It really doesn’t matter what you call them, but we all have compulsions, habits, lusts, drives, desires or attractions that make us feel like we have no choice but to do them. Like Joseph we are caught daily in the web of event that demands our opinion on-the-spot, there are huge benefits to us in enhancing our capacity and comfort with “no” when need be. Consider the following;
- Our ability and capacity to say “no” with confidence is one of the most important aspects of creating peace and power in our lives. This is about creating healthy boundaries, honoring ourselves, and being real — it’s not about being closed, cynical, or unwilling. When we’re someone that says “yes” when we mean it and “no” when we mean it — others know they can count on us to be real, tell the truth, and come through.
- Saying “no” with honesty and kindness is also helps to control stress, struggle, or conflict, in our lives and relationship. When we don’t say “no” in an authentic way we end up feeling burdened, resentful, and even victimized (although, ironically, we forget that we are the ones who said “yes” in the first place).
- And, when we “no” with confidence, honesty, and compassion, we do one of the best things we can possibly do to honor and appreciate ourselves.
There are basically three forms of NO, the unassertive, the aggressive, and the assertive. The unassertive “No” is accompanied by weak excuses and rationalizations. If you lack confidence when you say “No” you may think that you need to support your “No” with lots of reasons to convince the other person that you mean it. You might even make up an excuse to support your “No.” This can backfire if the lie is exposed. The aggressive “No” is done with disapproval. “Are you kidding? Me, stand in for you while you’re out of town?” Sometimes the aggressive “No” comes as an attack on the person making the request. “You must be crazy. I couldn’t take on that irrelevant project.” The assertive “No” is simple and direct. “No, I won’t be able to help with that.” If you would like to offer an explanation, make it short and simple. “No, I won’t be able to help with that. I’ve made other commitments for Saturday”
While the unassertive “No” is not sensible, an aggressive “No” could be an option when assertive “No” isn’t working. But it important we discuss effective strategies that make the assertive “No” easier and effectual. Firstly, when someone makes a request, it is always ok to ask for time to think it over. In thinking it over, remind yourself that the decision is entirely up to you. Secondly, Use your nonverbal assertiveness to underline the “No.” Make sure that your voice is firm and direct. Look into the person’s eyes as you say, “No.” Shake your head “No,” as you say, “No”. Thirdly, if you say, “Yes,” when you want to say, “No,” you will feel resentful throughout whatever you agreed to do. This costs you energy and discomfort and is not necessary if you just say, “No” when you need to. Fourthly, if you are saying, “No,” to someone whom you would help under different circumstances, use an empathic response to ease the rejection. For example, to your friend who needs you to keep her child while she goes to the doctor, you might say, “No, Susie, I can’t keep Billie for you. I know it must be hard for you to find someone at that time of day, but I have already made lunch plans and I won’t be able to help you. Lastly, start your sentence with the word, “No.” It’s easier to keep the commitment to say, “No,” if it’s the first word out of your mouth.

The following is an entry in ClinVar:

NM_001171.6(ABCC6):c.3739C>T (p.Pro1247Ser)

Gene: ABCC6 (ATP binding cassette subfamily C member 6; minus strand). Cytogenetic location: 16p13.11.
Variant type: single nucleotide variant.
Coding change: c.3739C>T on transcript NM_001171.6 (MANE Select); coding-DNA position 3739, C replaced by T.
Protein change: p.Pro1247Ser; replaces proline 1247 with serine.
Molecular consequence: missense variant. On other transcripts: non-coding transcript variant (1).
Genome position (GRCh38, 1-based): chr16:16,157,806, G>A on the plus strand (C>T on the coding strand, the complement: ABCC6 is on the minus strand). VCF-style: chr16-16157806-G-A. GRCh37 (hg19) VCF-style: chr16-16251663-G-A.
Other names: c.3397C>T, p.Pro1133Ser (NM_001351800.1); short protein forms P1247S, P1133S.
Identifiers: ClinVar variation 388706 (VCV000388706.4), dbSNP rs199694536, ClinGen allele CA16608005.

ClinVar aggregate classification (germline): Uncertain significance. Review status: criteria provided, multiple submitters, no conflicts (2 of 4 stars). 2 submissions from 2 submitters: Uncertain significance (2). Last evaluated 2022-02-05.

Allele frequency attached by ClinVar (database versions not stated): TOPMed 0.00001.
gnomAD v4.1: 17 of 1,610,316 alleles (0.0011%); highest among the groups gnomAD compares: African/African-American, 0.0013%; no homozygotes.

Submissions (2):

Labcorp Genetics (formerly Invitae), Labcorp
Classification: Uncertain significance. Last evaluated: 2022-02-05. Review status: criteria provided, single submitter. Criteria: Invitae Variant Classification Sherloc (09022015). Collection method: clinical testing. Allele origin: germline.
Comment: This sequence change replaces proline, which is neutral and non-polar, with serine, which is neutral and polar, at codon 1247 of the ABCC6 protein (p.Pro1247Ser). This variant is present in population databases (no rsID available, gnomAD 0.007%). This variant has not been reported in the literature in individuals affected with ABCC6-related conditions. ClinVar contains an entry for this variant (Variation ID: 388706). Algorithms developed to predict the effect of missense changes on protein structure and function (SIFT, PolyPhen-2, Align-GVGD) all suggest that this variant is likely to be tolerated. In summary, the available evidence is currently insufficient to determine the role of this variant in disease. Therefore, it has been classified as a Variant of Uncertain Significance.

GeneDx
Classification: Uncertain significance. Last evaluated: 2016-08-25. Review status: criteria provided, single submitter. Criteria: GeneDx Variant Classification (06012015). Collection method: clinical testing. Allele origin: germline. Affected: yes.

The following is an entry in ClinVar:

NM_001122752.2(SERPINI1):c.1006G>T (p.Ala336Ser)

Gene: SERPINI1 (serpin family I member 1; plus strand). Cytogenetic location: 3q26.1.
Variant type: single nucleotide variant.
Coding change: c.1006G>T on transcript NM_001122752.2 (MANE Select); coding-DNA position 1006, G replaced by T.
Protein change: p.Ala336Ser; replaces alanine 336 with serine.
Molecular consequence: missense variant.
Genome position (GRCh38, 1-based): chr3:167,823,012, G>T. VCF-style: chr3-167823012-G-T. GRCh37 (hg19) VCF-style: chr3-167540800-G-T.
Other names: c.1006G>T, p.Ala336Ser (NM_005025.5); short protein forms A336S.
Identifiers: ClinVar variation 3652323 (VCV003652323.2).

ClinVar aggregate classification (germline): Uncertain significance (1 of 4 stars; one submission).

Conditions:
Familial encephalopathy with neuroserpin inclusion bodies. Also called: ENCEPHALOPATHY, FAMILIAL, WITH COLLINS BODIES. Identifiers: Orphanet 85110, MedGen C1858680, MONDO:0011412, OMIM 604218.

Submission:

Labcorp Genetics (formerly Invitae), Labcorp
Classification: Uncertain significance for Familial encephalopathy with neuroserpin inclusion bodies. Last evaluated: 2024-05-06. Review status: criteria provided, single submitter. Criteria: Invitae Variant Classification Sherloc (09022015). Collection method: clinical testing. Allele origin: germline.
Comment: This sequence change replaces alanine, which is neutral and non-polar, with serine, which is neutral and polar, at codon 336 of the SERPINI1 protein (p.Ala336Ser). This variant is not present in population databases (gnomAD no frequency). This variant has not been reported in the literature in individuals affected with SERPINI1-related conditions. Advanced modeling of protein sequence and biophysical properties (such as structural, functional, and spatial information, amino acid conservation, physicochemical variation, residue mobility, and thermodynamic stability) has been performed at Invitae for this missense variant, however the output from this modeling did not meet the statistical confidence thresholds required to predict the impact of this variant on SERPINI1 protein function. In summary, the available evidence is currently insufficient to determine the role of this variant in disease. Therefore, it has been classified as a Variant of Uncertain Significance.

Remember that “No,” is an honorable response; if you decide that “No” is the answer that you prefer to give, then it is authentic and honest for you to say, “No. Let’s look at some daily practical ways you can practice saying, “No,” so that it comes more naturally to you, when you need it the most. Say “No”
To the television who disturbs your reading;
To the “…TAKE 1 FREE” adverts on the department store;
To your friends who carelessly ask for your time;
To one extra hour of sleeping;
To the marketer who wants you to try on the shirts;
To a caller who wants to puts you on hold;
To a company of unruly friends;
To sensual touch and gestures
Make it a project to say, “No” to something every day and when you do, notice it and give yourself credit for practicing saying such an important two letter word.
By Oluwatade T. Faith Author of Youth@Xploit
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